Distance as a proxy for velocity : Square uses this to determine how thick to stroke a path, giving the signatures variable stroke width throughout the rendered pen path, which is a surprisingly nice, elegant feel -- like the user is drawing with a fountain pen. The Square implementation samples points and timestamps as a tuple. Since the original signaturepad implementation does that and ... uh... i'm lazy... I opted to use distance between points as a proxy for speed. Makes assumptions that the sampling rate will be relatively constant and that "city block" distance is a good proxy for the true path length. (It's not really, but for these small sampling differences, I think the qualitative difference is probably sufficient and doesn't warrant the additional overhead of computing bezier lengths. Also, its only going in my project for now, so I'm doing whatever I want.)
Roll your own bezier drawing algorithm : Square is fancier than me. I'm using HTML5 canvas's built in bezier drawing method. They rolled their own. There are a few reasons/differences:
- Square is designing for native mobile apps -- I don't know if that includes an easy bezier drawing method. I'm designing for modern browsers, which include html5 canvas's built in method.
- Square's implementation lets them vary the stroke width WITHIN a single bezier segment. This lets their width changes be fluid, while mine are disjoint and can only change width between segments. It's imperfect, but god enough for me.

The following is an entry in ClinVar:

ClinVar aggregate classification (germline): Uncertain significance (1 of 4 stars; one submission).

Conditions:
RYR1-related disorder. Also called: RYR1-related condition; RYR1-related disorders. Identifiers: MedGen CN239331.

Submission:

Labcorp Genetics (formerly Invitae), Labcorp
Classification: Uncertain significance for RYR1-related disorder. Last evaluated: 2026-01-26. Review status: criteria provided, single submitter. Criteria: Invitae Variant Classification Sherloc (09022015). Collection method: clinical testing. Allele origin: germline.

A few ideas for improvements:
Max amplitude Rather than sampling every 4th point, It'd be nice to take segments, then guarantee that you're including the max-x, max-y, min-x, min-y points. This ensures that you're not cutting out points that are at the boundaries of the signature. Since I am NOT doing this now, it reduces the amplitude of the stroke (loops are rendered smaller, peaks are lower).
better variable width Include more points and smooth it differently (best fit) or, like Square, roll our own bezier plotter. There are methods for efficiently rendering bezier curves given the control points, so this is possible.
best fit through all the points Instead of the uniform sampling. Signers using a mouse tend to have a hard time drawing smooth signatures because the device itself is awkward. As a result, even smoothed signatures made by forcing splines through all the control points aren't "beautiful". Unfortunately this is only useful on mouse devices -- on touch devices, people are great at drawing smooth signatures. A lot of work, for little gain.
Timestamps in sampling As mentioned above, this method is using distance as a proxy for velocity. Obv with timestamp and position, we have a better sense of velocity (Though we still won't know the actual path taken between 2 points, so we're still not sure about velocity).
SignaturePad: A jQuery plugin for assisting in the creation of an HTML5 canvas based signature pad. Records the drawn signature in JSON for later regeneration.
Copyright MMXI, Thomas J Bradley, email@example.com
Dependencies: FlashCanvas/1.5, json2.js, jQuery/1.3.2+
Versioned using Semantic Versioning, http://semver.org/
json2.jsin your HTML file
- Create the HTML, following the example: https://github.com/thomasjbradley/signature-pad/blob/master/examples/accept-signature.html
- Remember that most things are configurable
- Accepting a Signature
- Requiring a Drawn Signature
- Regenerating a Signature
- Accepting Multiple Signatures
Converting to an Image
Signature Pad is licensed under the New BSD license.
All dependencies: jQuery, json2.js, and FlashCanvas retain their own licenses.